Mar 26, 2024 - News

Right-wing disruption shuts down Idaho's apology for racism targeting Utah during NCAA tourney

A coach hugs a University of Utah basketball player on a basketball court.

Utah coach Lynne Roberts hugs player Alissa Pili on Monday in Spokane. Photo: Steph Chambers/Getty Images

Officials in Idaho tried to apologize Tuesday for the racism the University of Utah's women's basketball team faced in Coeur d'Alene before an NCAA tournament game at Gonzaga.

Yes, but: They abruptly shut down the news conference when a far-right operative began shouting questions at a human rights advocate.

Why it matters: Northern Idaho has become a hub for right-wing extremist groups.

State of play: Last week's racist harassment was already an embarrassment, prompting apologies from Gov. Brad Little, Gonzaga and Coeur d'Alene Mayor Jim Hammond.

  • Another politically-charged disruption during a nationally-watched media event "says a lot about what we're dealing with," Spokane journalist Melissa Luck posted on Twitter.

Friction point: It also could fuel questions as to why Gonzaga and the NCAA outsourced tournament accommodations to a community that's been called a "haven" for white nationalism.

  • "We worked hard to secure the opportunity to serve as the host institution," Gonzaga officials wrote in a prepared statement Monday, adding that safety and security were their top priorities.
  • The Utes were lodged in Coeur d'Alene, about 30 miles from Gonzaga, because Spokane was short on hotel space, per the AP. Gonzaga needed a waiver to host the tournament because Coeur d'Alene is more than 30 minutes' drive from the stadium.

Catch up quick: Utah athletics officials on Monday disclosed that a driver revved their truck engine and yelled the N-word at the women's basketball team, cheerleaders and band members as they walked to a restaurant Thursday in Coeur d'Alene.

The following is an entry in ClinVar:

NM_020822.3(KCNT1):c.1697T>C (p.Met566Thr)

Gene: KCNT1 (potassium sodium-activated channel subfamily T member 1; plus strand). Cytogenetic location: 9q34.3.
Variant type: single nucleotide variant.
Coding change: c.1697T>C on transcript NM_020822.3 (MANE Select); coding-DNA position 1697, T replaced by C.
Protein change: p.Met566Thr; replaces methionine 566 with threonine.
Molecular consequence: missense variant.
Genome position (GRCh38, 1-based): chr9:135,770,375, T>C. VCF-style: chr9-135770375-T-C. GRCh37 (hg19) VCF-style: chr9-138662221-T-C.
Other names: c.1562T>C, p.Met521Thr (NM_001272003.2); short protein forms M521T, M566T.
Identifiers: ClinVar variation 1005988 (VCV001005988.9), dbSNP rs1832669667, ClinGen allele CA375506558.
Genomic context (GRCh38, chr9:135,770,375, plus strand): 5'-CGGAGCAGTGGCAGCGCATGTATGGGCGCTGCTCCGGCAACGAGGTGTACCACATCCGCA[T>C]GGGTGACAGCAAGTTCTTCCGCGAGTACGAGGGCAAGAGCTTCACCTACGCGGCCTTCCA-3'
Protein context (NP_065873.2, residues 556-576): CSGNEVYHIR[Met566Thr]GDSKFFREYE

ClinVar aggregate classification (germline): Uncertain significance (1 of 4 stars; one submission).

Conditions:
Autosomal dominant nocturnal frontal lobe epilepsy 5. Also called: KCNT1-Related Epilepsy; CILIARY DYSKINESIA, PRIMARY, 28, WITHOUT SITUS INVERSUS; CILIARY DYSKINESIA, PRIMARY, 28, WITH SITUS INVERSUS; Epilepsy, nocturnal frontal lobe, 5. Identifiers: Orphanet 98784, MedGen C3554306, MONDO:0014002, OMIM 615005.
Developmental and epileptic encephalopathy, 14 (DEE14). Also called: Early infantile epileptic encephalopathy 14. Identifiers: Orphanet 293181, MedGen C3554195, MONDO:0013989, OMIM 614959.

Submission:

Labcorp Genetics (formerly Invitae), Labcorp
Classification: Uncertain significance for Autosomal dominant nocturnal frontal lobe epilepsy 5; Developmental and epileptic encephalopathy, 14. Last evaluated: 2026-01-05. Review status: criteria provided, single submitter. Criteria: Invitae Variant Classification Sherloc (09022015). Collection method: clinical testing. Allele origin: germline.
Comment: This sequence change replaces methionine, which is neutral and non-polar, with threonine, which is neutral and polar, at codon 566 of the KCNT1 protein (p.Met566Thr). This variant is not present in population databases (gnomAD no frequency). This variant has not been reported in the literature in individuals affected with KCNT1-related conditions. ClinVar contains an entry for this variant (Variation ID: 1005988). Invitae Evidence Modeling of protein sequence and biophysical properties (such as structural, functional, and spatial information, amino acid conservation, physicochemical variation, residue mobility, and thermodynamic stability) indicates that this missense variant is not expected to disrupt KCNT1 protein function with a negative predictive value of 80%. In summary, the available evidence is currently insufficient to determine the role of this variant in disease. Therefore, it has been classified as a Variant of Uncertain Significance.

• When they left the restaurant, two drivers were waiting, revving engines and shouting slurs, reported.
  • The team decided to stay in large groups for safety and ultimately moved to a hotel in Spokane, Washington. They were joined by players from UC-Irvine, who also feared for their safety in Idaho, Hammond said.

The latest: Investigators in Coeur d'Alene are working with the FBI to determine which, if any, criminal violations occurred, Hammond and police chief Lee White said at the Tuesday news conference. Idaho law forbids "malicious harassment."

  • A reporter from the conservative Idaho Dispatch asked whether the investigation would violate the harassers' free speech rights.
  • Another man later began shouting that he was a journalist but refused to name his outlet. An official shut down the press event amid the argument.

Inside the room: Spokesman Review reporter Alex Duggan identified the agitator as Dave Reilly, a far-right activist and consultant with the powerful Idaho Freedom Foundation.

  • Reilly responded that he "just wanted to ask a question." His question was inaudible amid booing and shouting.

What they're saying: The harassment "was a distraction and upsetting and unfortunate," Utah head coach Lynne Roberts said Monday in a news conference following the Utes' loss to Gonzaga.

  • "People say, 'Man I can't believe that happened,'" she added. "But, you know, racism is real, and it happens, and it's awful."

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